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The BLM vigil, organized by Carol Halvorson and her sister Roberta Colas, follows nationwide and local protests.

PMG PHOTO: JAIME VALDEZ - Mariah Domond, 3, holds a Black Lives Matter sign during a BLM vigil along Beaverton-Hillsdale Highway.

With masks on and signs in hand, community members in Beaverton line up every weeknight in the Raleigh Hills neighborhood for a demonstration in support of the Black Lives Matter movement.

The BLM vigil, organized by Carol Halvorson and her sister Roberta Colas, follows nationwide and local protests after the killing of a Black Minneapolis resident George Floyd. In late May, a bystander recorded a video of Floyd dying as a white police officer restrained him with a knee on his neck for several minutes, ignoring Floyd's pleas for air. The video went viral, prompting massive outcry, criminal charges against the four police officers involved and street protests that have stretched into fall.

Halvorson was initially inspired by the protests in Portland but feared the large crowds due to the coronavirus pandemic in early June.

Now, 17 weeks later, the two sisters are joined by several community members to peacefully support the movement. (A similar vigil has been ongoing beneath the "big flag" in Forest Grove, on the opposite side of Washington County.)

"We've had very positive reception for the most part, (such as) people honking and people waving," said Halvorson. "A lot of people come and stop to say, 'Thank you. We really appreciate what you're doing.'"

PMG PHOTO: JAIME VALDEZ - People participate in a Black Lives Matter vigil along Beaverton-Hillsdale Highway.

She added, "One man who was Black stopped and said, 'You don't know how much this means to me that you're out here every day.'"

Halvorson said the goal is to have people in her neighborhood, which is predominantly white, see other community members promoting Black Lives Matter.

But not everyone is happy to see the vigil on the sidewalk.

"We've had some negative people cuss us out, yell at us, spit and that kind of stuff," recalled Halvorson.

Despite the sometimes negative feedback, Halvorson is determined to follow in her mother's footsteps.

Althea Halvorson, Carol's mother, made a name for herself as an outspoken advocate of social justice and civil rights in Portland and beyond. She died in 2014 at age 98.

PMG PHOTO: JAIME VALDEZ - Roberta Colas, left, and her sister, Carol Halvorson, weekly stand along Beaverton-Hillsdale Highway for a Black Lives Matter vigil that they organized.

To show solidarity toward the fair housing movement, Althea Halvorson would pose as an interested renter to uncover landlord discrimination against Black families seeking the same residence.

Carol Halvorson remembers the fear and resistance she faced in their neighborhood.

"I was in high school waiting for the bus, and a friend of mine told me, 'My dad said your family is going to be the most hated family on the block for what your mom is doing.' I thought, 'I'm proud of her,'" she said. "And now, we're continuing in her tradition."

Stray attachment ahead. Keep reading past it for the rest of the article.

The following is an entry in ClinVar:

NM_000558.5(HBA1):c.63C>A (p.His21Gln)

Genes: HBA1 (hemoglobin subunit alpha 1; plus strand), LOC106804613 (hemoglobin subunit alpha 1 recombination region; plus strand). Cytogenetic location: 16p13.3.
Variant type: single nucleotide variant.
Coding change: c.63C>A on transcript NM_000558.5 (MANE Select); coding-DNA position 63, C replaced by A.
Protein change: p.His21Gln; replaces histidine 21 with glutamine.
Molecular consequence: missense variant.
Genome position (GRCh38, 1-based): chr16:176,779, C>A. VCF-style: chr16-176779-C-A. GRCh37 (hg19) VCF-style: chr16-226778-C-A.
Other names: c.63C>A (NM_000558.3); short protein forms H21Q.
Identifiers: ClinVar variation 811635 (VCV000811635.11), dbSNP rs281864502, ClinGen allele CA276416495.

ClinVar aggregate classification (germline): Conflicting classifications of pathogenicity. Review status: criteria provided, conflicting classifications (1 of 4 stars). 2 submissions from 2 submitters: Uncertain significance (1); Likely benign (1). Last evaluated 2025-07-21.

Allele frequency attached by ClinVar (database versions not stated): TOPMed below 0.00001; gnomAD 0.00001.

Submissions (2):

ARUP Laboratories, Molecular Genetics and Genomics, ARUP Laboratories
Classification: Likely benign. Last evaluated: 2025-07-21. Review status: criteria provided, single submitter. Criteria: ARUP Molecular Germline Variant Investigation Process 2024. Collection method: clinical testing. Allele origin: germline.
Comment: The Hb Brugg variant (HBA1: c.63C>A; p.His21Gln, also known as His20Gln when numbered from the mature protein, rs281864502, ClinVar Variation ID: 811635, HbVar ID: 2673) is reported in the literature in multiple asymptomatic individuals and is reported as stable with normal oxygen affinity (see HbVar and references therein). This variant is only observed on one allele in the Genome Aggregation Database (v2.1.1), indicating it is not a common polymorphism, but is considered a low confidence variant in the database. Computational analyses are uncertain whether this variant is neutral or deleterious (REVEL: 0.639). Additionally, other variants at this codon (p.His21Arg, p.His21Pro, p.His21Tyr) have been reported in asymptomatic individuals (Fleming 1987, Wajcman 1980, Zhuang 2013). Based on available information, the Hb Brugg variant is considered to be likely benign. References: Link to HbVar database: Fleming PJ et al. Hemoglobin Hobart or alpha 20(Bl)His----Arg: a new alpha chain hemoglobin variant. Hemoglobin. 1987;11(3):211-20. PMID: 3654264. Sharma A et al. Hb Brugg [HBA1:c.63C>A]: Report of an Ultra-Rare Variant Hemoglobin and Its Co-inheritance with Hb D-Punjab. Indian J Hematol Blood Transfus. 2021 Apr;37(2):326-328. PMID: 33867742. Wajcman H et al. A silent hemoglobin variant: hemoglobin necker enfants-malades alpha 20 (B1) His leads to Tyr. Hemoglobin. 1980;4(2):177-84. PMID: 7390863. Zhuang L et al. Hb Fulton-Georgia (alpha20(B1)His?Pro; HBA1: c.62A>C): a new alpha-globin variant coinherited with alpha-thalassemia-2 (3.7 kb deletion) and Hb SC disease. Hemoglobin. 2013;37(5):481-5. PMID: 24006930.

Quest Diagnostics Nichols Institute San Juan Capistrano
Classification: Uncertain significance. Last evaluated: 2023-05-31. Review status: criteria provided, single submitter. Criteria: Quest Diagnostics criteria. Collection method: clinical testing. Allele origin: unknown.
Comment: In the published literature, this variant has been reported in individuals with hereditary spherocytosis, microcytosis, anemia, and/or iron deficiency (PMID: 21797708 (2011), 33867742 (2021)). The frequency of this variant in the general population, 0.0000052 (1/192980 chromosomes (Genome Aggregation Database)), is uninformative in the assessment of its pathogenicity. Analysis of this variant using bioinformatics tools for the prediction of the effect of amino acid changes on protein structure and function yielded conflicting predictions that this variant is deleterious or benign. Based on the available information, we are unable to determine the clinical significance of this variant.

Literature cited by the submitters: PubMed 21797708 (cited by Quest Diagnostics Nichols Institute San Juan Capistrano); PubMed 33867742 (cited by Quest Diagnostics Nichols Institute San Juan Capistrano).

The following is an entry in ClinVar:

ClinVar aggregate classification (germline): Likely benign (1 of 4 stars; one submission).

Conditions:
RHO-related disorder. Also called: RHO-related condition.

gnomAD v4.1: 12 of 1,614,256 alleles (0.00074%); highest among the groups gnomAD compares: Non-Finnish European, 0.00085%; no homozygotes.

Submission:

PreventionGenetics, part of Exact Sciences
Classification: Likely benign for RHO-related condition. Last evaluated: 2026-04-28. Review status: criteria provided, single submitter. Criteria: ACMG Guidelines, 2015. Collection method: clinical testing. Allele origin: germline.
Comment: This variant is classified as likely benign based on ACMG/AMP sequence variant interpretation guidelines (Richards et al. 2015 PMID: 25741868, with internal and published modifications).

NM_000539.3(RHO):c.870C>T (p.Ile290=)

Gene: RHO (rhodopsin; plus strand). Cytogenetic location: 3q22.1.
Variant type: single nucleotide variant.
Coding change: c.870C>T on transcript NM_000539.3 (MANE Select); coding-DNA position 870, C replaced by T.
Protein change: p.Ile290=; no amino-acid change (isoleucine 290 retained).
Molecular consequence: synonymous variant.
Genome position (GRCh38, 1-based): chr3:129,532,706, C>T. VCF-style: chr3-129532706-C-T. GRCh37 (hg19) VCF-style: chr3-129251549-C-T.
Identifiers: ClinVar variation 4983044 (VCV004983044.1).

In 2008, Althea Halvorson was presented with the Dr. Martin Luther King Jr. Lifetime Achievement Award for her activism and community service.

As for the vigil, Carol Halvorson hopes that the continuous event reminds people of the ongoing struggles that the Black community faces every day.

"The goal is to keep people's awareness that it's still an issue," she said. "A lot of times, people who are white, especially, go out to one march, and then you go back to your lives, and racism doesn't affect you directly because you're white. We're not going to stop just because the days have passed. It's still an issue, (and) we still need to be aware of what's happening."

PMG PHOTO: JAIME VALDEZ - Lorraine Vinograd participates in a Black Lives Matter vigil along Beaverton-Hillsdale Highway.

The vigil features signs that say, "Black Lives Matter" and "Silence is Complicity." Some attendees fly the American flag, Halvorson added, "to show the struggles of injustice and not just at war."

She adds, "We love our country and we want to see a change. It's not working for Black and brown people, and it needs to change."

As for how to go about that change, Halvorson says it helps her to do something, such as attend the vigil, instead of sitting at home waiting for change to happen.

"Otherwise, I would just be home, frustrated and angry," she said. "So, (the vigil) is a focus for the frustration and anger. The anger that I feel when I know it's not just George Floyd. … My sister and I both have grandchildren, and we're an example (to them) that we're not just sitting around doing nothing. That we're doing something to make changes."

The Black Lives Matter vigil is held every weeknight from 5 to 6 p.m. along Southwest Beaverton-Hillsdale Highway, near the Raleigh Hills Fred Meyer.

PMG PHOTO: JAIME VALDEZ - Reginald Liggins and wife, Julie, participate in a Black Lives Matter vigil along Beaverton-Hillsdale Highway.


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